GDC Europe: Sony producer offers several top tips for convincing the money men
”Unfortunately there are no awards handed out for Best Budgeted Project,” says Seb Canniff, an executive producer at Sony Computer Entertainment Europe.
Nevertheless, he says, clever budget planning is one of the most important disciplines that game developers should master. He says that the challenge with games is “finding out how much fun actually costs” – that a subjective goal like making a game fun is something tricky to budget for.
With a career that spans ten years at SCEE Worldwide Studios London, Canniff has overseen development of major titles under the guidance of one of the biggest publishers in the world. Speaking at a GDC Europe speaker session, he offered four pointers to give your game idea the green light.
Or, as Canniff diplomatically put it, know everything about the publisher you’re pitching to.
He says publishers aren’t the prosaic, buttoned-down money fetishists that they are so routinely portrayed as. “Publishers are creative, they do see a lot of games”, he said, but a major element to their duty is looking to reduce risk.
According to Canniff, the three main questions publishers ask themselves is
* Does the game meet our business needs?
- in that, are you pitching a triple-A blockbuster to a publisher that’s looking for less costly, more boutique products?
* Does the game fit well within our portfolio of games?
- in that, are you pitching a cutesy platformer to a publisher that has several of them in the pipeline?
* What is the team heritage?
- in that, does your studio have a reputation for fucking things up?
He says that, once you know what the publisher wants, you can build your pitch to their hopes.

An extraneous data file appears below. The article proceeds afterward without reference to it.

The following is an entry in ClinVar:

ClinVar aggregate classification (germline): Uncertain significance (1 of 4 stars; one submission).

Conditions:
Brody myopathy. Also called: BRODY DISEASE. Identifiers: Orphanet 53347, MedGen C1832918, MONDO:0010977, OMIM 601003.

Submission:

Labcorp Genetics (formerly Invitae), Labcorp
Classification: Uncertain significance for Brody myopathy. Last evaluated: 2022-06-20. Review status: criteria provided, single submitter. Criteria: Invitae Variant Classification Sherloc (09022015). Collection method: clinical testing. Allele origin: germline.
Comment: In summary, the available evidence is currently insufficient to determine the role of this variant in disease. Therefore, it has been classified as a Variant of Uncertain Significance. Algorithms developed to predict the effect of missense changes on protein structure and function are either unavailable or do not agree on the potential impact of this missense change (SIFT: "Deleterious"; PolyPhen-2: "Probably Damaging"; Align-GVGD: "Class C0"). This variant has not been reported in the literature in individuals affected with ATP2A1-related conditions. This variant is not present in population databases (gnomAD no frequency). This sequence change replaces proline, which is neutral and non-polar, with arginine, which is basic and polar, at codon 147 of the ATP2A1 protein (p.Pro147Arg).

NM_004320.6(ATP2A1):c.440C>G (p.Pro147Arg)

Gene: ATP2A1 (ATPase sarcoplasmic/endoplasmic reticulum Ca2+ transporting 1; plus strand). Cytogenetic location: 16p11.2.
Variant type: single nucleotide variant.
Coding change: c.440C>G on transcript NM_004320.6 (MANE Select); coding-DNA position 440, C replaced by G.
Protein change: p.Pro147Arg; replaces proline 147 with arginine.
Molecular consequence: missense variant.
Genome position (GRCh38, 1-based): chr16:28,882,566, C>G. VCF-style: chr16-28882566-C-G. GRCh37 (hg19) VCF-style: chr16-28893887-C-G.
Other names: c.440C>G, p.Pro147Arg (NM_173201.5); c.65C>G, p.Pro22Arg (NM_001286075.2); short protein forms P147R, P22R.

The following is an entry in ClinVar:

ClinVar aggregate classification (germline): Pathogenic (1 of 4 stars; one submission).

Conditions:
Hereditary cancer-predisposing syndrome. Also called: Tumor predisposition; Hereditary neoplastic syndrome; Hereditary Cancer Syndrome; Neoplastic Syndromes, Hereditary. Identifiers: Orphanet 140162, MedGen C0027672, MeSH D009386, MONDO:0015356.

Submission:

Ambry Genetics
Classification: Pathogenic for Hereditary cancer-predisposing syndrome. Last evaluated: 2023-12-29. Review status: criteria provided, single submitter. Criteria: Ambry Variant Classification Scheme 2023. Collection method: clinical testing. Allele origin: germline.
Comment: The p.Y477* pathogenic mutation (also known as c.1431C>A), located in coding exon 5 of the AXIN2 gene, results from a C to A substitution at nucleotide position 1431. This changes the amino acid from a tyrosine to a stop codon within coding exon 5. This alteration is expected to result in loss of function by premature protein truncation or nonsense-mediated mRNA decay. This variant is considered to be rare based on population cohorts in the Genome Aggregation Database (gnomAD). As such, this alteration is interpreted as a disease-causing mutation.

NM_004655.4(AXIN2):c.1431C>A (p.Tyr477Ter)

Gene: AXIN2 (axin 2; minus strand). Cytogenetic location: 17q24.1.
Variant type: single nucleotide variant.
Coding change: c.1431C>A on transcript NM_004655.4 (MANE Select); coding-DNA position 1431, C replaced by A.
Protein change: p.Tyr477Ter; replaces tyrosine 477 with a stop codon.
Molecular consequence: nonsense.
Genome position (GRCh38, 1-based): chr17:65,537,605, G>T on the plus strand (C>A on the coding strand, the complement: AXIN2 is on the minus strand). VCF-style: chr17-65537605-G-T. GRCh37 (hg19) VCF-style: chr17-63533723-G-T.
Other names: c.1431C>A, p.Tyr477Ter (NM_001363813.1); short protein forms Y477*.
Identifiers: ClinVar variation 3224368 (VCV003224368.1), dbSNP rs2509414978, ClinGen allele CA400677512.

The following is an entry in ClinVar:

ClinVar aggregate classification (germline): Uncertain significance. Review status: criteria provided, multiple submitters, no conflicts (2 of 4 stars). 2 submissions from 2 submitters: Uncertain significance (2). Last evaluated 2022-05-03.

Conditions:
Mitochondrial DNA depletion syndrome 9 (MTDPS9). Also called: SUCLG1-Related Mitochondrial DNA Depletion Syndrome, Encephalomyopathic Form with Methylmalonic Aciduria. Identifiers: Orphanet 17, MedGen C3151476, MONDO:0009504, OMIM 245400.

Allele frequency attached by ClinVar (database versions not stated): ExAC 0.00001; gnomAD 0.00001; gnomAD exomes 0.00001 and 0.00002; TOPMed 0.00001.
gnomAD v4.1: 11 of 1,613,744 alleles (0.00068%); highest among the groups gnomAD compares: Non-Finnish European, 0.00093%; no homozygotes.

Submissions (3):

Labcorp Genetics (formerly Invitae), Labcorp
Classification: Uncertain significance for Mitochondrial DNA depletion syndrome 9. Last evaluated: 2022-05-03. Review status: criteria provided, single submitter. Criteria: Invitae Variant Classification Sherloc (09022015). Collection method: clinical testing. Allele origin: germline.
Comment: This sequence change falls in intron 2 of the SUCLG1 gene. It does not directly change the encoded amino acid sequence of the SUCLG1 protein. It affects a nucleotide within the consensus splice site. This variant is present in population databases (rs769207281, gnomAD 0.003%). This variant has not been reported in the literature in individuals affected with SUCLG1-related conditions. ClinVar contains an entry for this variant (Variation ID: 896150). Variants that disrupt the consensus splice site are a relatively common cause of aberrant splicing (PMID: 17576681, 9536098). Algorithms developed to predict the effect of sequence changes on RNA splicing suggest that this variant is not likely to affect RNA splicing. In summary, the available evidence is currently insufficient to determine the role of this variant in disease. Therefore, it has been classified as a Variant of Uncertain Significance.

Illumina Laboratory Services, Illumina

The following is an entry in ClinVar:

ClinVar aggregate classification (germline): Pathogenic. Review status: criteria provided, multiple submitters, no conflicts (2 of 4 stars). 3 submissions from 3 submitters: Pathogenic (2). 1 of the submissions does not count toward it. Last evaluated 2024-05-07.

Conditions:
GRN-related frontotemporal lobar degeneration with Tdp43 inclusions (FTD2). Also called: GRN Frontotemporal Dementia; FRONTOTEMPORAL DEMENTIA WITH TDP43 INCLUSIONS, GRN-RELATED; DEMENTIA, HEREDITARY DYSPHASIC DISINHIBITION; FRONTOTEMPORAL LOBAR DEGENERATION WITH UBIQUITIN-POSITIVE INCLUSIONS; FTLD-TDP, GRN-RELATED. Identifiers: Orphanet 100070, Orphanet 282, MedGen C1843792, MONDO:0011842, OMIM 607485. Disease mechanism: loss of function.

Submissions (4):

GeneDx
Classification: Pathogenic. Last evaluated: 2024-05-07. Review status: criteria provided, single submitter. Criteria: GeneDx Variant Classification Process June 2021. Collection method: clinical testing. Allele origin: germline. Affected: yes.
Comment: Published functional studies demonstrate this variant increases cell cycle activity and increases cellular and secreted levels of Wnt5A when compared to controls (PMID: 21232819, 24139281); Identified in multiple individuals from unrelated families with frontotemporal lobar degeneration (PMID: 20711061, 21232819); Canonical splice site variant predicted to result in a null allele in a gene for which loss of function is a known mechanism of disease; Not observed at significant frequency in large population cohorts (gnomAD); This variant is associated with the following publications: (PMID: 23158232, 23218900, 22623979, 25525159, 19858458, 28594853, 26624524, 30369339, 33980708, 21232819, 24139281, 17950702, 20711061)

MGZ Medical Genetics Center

And, he adds, you shouldn’t fixate solely on the profitability of the game. “You both want to make games that make people happy, you both want to be recognized with award-winning product,” he said.
You know when you’re watching a terribly boring movie that becomes so insipid and pointless to you that you begin to become exhausted by the mere act of sitting down in front of it? Publishers feel that too.
It’s because, despite being pivotal decision makers for publishing empires, publishers are behind their suits known as human beings. They get bored. They get excited.
Knowing that the person you’re pitching to is vulnerable to boredom is key, Canniff explains.
He says that your pitch should be snappy – it should leave out unnecessary details. “Full concentration only lasts a few minutes,” he says, “so make sure your pitch is clearly structured as a story – with a start, middle and end.” Not only is a story easier to digest, he says, it’s also easier to remember.
And in regards to the end of your story, where the game launches to market and goes on to win multiple awards, be prepared to answer questions about what comes next. Publishers tend to like sequels.
”Make your presentation visual,” Canniff adds. “You remember things 65 per cent more when represented visually.”